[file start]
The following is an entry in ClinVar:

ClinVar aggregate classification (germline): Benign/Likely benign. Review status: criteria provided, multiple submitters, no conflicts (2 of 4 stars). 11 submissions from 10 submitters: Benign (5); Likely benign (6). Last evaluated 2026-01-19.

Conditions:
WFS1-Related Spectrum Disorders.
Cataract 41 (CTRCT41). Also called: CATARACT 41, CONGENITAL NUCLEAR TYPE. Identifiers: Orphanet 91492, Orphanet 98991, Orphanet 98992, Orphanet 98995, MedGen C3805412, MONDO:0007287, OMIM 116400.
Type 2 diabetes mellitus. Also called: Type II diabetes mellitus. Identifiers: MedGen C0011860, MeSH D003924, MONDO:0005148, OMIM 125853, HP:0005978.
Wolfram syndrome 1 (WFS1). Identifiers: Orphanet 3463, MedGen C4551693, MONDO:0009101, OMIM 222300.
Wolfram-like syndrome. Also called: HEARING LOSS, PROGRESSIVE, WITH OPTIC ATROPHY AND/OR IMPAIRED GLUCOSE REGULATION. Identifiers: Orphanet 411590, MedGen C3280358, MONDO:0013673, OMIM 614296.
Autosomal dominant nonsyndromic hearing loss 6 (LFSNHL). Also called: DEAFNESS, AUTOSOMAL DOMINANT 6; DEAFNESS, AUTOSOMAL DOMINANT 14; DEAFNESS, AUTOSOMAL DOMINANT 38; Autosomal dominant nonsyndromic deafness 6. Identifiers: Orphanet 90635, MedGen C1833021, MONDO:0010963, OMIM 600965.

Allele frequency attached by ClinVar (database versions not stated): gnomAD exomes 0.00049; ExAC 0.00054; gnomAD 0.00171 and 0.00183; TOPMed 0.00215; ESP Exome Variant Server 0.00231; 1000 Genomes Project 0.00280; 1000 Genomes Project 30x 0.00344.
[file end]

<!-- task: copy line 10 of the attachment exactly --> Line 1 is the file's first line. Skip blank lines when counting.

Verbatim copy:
Allele frequency attached by ClinVar (database versions not stated): gnomAD exomes 0.00049; ExAC 0.00054; gnomAD 0.00171 and 0.00183; TOPMed 0.00215; ESP Exome Variant Server 0.00231; 1000 Genomes Project 0.00280; 1000 Genomes Project 30x 0.00344.